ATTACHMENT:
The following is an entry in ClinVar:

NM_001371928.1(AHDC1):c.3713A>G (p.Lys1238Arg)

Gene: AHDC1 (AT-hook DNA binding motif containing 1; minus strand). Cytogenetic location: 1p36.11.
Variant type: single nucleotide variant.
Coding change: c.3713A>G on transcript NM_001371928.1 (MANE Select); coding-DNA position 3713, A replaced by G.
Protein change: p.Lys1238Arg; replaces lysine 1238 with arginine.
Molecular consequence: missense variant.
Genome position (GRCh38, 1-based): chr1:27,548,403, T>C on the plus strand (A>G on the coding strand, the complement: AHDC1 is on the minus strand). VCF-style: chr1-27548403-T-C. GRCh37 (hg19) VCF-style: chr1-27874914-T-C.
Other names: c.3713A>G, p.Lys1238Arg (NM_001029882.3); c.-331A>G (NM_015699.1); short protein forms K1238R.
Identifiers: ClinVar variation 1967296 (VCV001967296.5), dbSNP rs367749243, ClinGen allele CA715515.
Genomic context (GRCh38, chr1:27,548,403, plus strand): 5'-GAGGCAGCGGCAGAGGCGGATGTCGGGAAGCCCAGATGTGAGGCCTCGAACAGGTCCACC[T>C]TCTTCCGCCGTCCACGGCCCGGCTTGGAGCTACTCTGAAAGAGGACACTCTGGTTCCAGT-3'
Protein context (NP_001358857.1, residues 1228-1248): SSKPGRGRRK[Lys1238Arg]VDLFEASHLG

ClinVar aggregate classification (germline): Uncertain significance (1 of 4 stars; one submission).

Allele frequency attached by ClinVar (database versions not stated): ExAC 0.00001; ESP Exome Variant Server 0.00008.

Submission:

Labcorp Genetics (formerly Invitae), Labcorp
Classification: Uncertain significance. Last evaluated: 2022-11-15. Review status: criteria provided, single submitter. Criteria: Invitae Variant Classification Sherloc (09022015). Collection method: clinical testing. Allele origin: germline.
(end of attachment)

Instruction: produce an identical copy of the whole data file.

The following is an entry in ClinVar:

NM_001371928.1(AHDC1):c.3713A>G (p.Lys1238Arg)

Gene: AHDC1 (AT-hook DNA binding motif containing 1; minus strand). Cytogenetic location: 1p36.11.
Variant type: single nucleotide variant.
Coding change: c.3713A>G on transcript NM_001371928.1 (MANE Select); coding-DNA position 3713, A replaced by G.
Protein change: p.Lys1238Arg; replaces lysine 1238 with arginine.
Molecular consequence: missense variant.
Genome position (GRCh38, 1-based): chr1:27,548,403, T>C on the plus strand (A>G on the coding strand, the complement: AHDC1 is on the minus strand). VCF-style: chr1-27548403-T-C. GRCh37 (hg19) VCF-style: chr1-27874914-T-C.
Other names: c.3713A>G, p.Lys1238Arg (NM_001029882.3); c.-331A>G (NM_015699.1); short protein forms K1238R.
Identifiers: ClinVar variation 1967296 (VCV001967296.5), dbSNP rs367749243, ClinGen allele CA715515.
Genomic context (GRCh38, chr1:27,548,403, plus strand): 5'-GAGGCAGCGGCAGAGGCGGATGTCGGGAAGCCCAGATGTGAGGCCTCGAACAGGTCCACC[T>C]TCTTCCGCCGTCCACGGCCCGGCTTGGAGCTACTCTGAAAGAGGACACTCTGGTTCCAGT-3'
Protein context (NP_001358857.1, residues 1228-1248): SSKPGRGRRK[Lys1238Arg]VDLFEASHLG

ClinVar aggregate classification (germline): Uncertain significance (1 of 4 stars; one submission).

Allele frequency attached by ClinVar (database versions not stated): ExAC 0.00001; ESP Exome Variant Server 0.00008.

Submission:

Labcorp Genetics (formerly Invitae), Labcorp
Classification: Uncertain significance. Last evaluated: 2022-11-15. Review status: criteria provided, single submitter. Criteria: Invitae Variant Classification Sherloc (09022015). Collection method: clinical testing. Allele origin: germline.